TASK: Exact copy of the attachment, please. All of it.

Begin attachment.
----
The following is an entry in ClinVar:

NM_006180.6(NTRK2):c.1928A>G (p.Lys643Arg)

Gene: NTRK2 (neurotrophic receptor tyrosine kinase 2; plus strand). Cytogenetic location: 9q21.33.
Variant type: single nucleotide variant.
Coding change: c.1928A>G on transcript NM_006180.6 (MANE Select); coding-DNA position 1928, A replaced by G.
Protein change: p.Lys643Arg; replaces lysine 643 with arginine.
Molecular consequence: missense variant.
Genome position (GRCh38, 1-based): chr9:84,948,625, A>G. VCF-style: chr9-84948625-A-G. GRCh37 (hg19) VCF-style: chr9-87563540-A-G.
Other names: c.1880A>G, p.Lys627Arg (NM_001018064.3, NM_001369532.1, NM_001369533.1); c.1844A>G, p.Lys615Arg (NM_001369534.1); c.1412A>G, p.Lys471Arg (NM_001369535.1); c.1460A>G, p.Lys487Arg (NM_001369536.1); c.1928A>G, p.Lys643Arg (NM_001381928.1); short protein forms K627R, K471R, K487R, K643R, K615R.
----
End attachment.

The following is an entry in ClinVar:

NM_006180.6(NTRK2):c.1928A>G (p.Lys643Arg)

Gene: NTRK2 (neurotrophic receptor tyrosine kinase 2; plus strand). Cytogenetic location: 9q21.33.
Variant type: single nucleotide variant.
Coding change: c.1928A>G on transcript NM_006180.6 (MANE Select); coding-DNA position 1928, A replaced by G.
Protein change: p.Lys643Arg; replaces lysine 643 with arginine.
Molecular consequence: missense variant.
Genome position (GRCh38, 1-based): chr9:84,948,625, A>G. VCF-style: chr9-84948625-A-G. GRCh37 (hg19) VCF-style: chr9-87563540-A-G.
Other names: c.1880A>G, p.Lys627Arg (NM_001018064.3, NM_001369532.1, NM_001369533.1); c.1844A>G, p.Lys615Arg (NM_001369534.1); c.1412A>G, p.Lys471Arg (NM_001369535.1); c.1460A>G, p.Lys487Arg (NM_001369536.1); c.1928A>G, p.Lys643Arg (NM_001381928.1); short protein forms K627R, K471R, K487R, K643R, K615R.